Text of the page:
For one of our favorite read-alouds of 2003, DON’T LET THE PIGEON DRIVE THE BUS, Mo Willems used “a very dark, very crumbly permanent pencil” to draw his basic art and text. He then scanned, colored and assembled the book in his computer using Photoshop. If you haven’t read this out loud to a child, give yourself a treat, and then reverse roles and let a beginning reader take the part of that saucy, almost persuasive pigeon. (See our review of “Pigeon’s” latest exploits click here.)  (Ages 2–6, $12.99)
WHAT DO YOU DO WITH A TAIL LIKE THIS? was illustrated with Steve Jenkins’s cut-paper collage. He produced an elegant beginning science picture book that explores the ways in which animals have adapted various body parts.
(Ages 3–6, $15.00) 
Margaret Chodos-Irvine utilized a variety of printmaking techniques to illustrate her charming picture book, ELLA SARAH GETS DRESSED about an independent preschooler who know just exactly what she wants to wear. 
(Ages 3–6, $16.00)
Angela Johnson won both the Michael Printz and the Coretta Scott King Awards for her novel THE FIRST PART LAST. Bobby, the teenage father in Johnson’s novel, says “… if the world were really right, humans would live life backwards and do the first part last.” But he knows that isn’t going to happen and he is going to have to learn how to be a father when he still isn’t finished being a kid. He’s made the decision to keep his daughter and even though he has some family support, his parents aren’t going to step in and take over for him. Adult readers will identify with Bobby’s parents, while teenagers will empathize with Bobby’s dilemma. Johnson’s portrayal has us all wishing him well.
(Ages 12+, $15.95)

April is Poetry Month
Some writers of novels 
   spare prose
   different rules.
Some readers of novels 
   spare prose
   more space
   less words on a page.
And if the story works, why not?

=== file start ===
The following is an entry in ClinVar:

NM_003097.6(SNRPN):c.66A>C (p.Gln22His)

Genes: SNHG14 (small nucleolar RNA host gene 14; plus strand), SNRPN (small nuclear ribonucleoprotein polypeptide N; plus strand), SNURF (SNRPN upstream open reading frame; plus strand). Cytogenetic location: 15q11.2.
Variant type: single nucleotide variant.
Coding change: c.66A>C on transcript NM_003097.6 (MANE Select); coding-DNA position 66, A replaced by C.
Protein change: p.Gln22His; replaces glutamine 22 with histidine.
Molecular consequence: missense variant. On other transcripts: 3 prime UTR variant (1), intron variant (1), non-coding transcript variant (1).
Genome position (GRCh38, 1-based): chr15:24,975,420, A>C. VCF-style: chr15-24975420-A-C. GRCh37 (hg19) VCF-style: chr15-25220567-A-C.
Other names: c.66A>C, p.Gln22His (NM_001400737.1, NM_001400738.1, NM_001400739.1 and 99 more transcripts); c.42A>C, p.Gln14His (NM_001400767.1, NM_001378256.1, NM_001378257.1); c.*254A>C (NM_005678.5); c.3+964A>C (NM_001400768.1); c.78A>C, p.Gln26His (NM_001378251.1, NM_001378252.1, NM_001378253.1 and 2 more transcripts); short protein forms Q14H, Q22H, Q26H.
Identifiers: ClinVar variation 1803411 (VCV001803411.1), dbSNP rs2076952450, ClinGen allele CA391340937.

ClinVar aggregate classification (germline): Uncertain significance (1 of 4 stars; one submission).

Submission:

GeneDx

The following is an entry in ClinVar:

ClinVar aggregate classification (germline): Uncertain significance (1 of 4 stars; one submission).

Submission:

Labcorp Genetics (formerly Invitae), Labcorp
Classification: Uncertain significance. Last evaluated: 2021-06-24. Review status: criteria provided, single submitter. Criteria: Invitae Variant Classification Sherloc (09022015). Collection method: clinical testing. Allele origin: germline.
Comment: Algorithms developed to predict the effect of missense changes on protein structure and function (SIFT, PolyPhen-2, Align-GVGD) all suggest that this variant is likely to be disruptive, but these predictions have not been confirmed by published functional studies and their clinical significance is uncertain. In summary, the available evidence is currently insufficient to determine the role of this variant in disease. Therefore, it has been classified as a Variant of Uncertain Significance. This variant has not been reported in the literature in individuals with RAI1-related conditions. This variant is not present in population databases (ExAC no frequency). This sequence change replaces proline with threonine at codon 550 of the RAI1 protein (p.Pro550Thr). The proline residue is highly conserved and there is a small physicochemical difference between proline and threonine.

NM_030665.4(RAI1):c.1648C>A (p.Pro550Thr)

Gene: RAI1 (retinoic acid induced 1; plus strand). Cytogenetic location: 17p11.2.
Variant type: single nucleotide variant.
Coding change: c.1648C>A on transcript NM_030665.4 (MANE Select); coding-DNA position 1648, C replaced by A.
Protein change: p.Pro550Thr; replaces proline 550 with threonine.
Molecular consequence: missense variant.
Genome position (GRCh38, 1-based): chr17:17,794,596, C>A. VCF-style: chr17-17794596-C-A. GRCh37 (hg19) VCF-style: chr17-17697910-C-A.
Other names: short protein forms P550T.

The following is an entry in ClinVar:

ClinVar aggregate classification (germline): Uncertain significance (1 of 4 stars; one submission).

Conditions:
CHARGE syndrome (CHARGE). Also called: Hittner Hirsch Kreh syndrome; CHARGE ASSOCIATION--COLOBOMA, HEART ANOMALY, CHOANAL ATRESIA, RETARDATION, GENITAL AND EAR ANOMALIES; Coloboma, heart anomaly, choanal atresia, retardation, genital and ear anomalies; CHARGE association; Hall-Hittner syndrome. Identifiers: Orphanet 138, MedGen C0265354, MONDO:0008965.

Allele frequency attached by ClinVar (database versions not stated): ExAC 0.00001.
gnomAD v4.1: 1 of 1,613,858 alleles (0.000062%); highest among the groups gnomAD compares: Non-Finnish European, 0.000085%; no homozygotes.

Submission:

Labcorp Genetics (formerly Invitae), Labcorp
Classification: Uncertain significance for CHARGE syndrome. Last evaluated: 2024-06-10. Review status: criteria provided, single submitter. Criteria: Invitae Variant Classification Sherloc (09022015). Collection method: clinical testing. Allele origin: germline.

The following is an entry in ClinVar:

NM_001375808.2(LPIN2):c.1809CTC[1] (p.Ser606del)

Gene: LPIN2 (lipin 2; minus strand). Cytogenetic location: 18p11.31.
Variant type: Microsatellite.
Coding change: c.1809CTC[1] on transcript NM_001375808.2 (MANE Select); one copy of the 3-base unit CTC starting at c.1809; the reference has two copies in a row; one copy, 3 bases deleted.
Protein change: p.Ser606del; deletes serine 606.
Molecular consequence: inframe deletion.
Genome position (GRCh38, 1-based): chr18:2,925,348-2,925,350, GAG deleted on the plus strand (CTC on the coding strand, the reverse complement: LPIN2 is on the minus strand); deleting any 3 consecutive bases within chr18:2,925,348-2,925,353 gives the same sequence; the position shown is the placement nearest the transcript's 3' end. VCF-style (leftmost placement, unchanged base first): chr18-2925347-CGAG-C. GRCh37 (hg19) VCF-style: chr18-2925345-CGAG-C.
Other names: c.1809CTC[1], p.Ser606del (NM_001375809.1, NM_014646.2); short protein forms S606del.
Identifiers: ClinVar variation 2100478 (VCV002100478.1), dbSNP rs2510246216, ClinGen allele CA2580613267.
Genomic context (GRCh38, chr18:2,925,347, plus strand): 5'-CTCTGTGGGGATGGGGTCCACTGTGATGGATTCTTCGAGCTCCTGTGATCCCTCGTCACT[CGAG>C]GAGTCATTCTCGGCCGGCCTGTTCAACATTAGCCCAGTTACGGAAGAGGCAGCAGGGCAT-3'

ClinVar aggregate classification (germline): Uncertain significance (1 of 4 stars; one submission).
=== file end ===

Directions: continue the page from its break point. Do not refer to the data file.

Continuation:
HEARTBEAT is one of those books. Or should we say, Sharon Creech is one of those writers whose story shapes the form. In HEARTBEAT, because of the way the words flow on the page and the way Creech sets the rhythm of her text, the reader is carried along to the beat of the narrator, Annie. Annie is a runner. She loves the rhythm of running; feeling her bare feet “touch the earth.” Sometimes she runs with her friend Max but lately it isn’t as easy between them as it once was. Max has become moody and intense since his father left and his grandfather died. Running could be his ticket out of town. Annie is different and wants to run only for the pleasure, not for winning. In Annie’s family the patterns are changing too. Grandpa is starting to lose his memory, and there is a new baby coming. But it’s Annie’s take on her world that gives this story its shape. Truly this is a novel that is a privilege to read. So, in the spirit of less is more, just experience it.  (Ages 8–adult, $15.99)
Do not be deceived by the spare prose poetry of Janet Wong’s MINN AND JAKE. For within her light touch is concealed a story of friendship that holds a depth of feeling. Tall, tomboyish Minn is feeling stickouty and bereft of friendship. Into her class comes the shortest fifth grader she has ever seen. Through a series of coincidences, the two are thrown together. Jake resists Minn’s efforts to teach him the art of lizard catching. In fact, he resists Minn’s friendship altogether, until he figures out a way to engage Minn in something he likes to do. Wong has a way with dialogue that makes this a natural read-aloud.  (Ages 8–12, $16.00)